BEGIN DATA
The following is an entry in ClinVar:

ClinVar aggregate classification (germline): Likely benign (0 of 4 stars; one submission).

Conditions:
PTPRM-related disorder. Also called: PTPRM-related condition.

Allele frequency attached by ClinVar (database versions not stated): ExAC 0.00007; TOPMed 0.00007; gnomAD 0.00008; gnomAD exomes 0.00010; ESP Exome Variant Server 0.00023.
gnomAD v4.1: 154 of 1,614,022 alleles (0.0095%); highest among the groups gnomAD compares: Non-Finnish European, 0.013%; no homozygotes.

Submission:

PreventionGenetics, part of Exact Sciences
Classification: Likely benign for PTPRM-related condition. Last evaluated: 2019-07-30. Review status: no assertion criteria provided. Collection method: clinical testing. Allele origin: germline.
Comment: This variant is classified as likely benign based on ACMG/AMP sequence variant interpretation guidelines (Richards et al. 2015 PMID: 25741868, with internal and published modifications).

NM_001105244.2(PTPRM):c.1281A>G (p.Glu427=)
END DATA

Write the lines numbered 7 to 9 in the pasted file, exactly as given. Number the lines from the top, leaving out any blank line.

Submission:

PreventionGenetics, part of Exact Sciences
Classification: Likely benign for PTPRM-related condition. Last evaluated: 2019-07-30. Review status: no assertion criteria provided. Collection method: clinical testing. Allele origin: germline.